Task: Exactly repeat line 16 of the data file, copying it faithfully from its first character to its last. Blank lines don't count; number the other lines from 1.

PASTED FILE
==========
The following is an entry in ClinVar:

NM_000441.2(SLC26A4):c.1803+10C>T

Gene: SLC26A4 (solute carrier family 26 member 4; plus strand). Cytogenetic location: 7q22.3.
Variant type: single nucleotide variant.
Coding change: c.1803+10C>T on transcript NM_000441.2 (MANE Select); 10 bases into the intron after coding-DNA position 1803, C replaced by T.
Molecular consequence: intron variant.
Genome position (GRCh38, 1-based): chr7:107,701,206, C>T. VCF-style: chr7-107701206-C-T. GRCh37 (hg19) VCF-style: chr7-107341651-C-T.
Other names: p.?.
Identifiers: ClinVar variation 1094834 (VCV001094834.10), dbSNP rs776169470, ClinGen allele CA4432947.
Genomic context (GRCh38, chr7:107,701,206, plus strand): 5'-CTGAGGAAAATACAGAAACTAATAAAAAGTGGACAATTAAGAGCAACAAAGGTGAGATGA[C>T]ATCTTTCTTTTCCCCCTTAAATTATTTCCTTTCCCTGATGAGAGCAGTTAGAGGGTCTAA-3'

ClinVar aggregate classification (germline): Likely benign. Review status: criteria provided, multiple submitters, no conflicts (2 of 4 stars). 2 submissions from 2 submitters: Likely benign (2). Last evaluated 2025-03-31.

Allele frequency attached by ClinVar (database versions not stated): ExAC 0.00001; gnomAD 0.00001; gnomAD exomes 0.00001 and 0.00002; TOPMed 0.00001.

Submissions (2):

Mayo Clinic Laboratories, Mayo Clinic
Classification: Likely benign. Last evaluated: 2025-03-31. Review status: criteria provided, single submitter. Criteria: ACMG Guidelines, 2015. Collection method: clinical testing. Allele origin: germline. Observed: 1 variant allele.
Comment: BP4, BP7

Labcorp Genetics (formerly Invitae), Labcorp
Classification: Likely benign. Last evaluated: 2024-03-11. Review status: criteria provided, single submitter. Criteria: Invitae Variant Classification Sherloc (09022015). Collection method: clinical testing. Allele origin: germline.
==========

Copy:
Comment: BP4, BP7